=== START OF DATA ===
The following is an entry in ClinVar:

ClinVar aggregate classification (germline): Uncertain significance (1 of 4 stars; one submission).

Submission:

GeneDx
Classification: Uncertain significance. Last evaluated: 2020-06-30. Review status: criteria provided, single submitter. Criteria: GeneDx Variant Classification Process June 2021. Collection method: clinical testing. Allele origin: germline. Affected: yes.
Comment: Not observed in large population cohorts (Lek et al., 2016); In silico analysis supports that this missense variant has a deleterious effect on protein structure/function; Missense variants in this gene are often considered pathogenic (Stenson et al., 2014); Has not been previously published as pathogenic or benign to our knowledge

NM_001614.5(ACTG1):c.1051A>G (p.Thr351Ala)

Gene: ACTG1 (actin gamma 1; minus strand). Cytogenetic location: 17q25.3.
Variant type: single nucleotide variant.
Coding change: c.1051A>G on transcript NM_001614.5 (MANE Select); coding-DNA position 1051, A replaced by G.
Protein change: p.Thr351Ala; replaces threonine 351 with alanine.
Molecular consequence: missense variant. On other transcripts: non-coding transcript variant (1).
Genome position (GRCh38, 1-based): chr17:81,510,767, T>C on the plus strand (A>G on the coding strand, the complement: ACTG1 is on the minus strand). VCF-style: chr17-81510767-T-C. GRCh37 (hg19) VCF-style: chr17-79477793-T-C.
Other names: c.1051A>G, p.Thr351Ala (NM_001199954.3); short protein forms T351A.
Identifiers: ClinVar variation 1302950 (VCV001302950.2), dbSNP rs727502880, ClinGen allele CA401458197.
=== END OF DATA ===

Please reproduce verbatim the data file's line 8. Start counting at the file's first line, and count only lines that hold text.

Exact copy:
Gene: ACTG1 (actin gamma 1; minus strand). Cytogenetic location: 17q25.3.